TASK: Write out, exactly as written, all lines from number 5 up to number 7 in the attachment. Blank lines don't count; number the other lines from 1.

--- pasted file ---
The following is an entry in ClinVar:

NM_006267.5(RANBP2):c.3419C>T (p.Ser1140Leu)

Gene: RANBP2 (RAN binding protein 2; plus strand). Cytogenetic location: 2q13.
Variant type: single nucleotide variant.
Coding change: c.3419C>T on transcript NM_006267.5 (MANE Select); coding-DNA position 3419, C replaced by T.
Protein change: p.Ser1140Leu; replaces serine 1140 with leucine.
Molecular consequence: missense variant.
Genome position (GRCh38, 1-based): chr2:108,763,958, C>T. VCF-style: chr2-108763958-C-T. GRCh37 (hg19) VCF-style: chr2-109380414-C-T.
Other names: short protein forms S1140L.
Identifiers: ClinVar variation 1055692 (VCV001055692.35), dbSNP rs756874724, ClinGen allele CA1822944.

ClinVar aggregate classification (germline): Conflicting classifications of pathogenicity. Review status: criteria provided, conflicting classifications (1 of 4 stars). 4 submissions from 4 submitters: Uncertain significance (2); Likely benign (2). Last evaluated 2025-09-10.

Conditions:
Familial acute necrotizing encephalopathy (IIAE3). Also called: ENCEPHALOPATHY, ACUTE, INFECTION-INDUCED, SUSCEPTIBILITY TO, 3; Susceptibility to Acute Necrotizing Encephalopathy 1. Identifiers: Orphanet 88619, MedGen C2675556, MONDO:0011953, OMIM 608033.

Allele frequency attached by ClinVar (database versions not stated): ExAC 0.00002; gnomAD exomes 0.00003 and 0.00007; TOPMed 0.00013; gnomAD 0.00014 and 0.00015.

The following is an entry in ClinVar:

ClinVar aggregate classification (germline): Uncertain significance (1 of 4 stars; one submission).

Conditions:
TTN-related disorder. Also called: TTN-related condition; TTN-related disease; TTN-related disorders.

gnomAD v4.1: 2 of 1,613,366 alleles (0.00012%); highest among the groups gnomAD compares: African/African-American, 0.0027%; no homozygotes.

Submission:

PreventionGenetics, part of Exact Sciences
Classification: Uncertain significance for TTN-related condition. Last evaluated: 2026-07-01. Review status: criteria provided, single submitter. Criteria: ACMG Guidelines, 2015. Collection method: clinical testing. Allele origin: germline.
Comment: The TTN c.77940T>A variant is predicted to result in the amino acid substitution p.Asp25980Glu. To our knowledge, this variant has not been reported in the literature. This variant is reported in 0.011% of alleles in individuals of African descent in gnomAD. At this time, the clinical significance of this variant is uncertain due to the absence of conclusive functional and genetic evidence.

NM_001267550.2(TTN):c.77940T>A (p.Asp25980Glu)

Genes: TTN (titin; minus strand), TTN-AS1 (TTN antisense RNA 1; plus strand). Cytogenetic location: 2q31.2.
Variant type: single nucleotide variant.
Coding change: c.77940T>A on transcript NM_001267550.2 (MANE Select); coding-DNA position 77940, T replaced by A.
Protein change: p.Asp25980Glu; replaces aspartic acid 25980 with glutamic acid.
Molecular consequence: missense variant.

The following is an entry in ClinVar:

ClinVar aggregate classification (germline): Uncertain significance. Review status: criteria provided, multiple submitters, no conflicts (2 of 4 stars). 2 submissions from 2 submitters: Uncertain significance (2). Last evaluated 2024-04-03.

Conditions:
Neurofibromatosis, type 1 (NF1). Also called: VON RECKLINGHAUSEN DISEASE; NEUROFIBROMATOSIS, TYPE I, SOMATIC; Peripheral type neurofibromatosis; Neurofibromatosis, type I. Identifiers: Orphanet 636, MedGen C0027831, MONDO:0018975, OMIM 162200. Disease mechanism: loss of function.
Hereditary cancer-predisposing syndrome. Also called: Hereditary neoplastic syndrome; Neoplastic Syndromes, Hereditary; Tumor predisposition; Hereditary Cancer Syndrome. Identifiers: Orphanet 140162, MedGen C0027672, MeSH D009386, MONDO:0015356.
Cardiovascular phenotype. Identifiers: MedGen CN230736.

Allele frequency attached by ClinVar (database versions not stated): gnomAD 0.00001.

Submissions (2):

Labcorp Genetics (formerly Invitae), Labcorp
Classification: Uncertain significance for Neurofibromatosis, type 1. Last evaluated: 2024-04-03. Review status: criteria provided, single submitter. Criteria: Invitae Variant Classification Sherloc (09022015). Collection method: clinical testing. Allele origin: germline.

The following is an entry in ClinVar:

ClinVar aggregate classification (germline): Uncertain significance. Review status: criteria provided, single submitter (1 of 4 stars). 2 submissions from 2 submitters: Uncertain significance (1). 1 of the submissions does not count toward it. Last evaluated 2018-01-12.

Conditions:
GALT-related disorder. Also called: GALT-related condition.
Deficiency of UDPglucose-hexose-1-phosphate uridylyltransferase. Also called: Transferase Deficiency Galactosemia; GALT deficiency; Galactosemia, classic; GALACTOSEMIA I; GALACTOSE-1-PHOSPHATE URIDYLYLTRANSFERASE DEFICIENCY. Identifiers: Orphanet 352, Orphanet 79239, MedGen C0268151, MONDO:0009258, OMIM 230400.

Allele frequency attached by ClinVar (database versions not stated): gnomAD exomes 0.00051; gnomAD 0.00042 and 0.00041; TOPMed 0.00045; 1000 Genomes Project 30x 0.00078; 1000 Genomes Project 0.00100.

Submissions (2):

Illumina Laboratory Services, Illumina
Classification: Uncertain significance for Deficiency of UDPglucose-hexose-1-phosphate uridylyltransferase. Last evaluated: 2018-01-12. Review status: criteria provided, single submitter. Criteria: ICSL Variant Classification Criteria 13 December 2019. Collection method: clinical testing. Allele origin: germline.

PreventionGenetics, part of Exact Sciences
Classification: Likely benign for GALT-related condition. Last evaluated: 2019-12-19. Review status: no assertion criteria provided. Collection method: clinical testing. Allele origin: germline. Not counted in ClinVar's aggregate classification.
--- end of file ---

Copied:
Coding change: c.3419C>T on transcript NM_006267.5 (MANE Select); coding-DNA position 3419, C replaced by T.
Protein change: p.Ser1140Leu; replaces serine 1140 with leucine.
Molecular consequence: missense variant.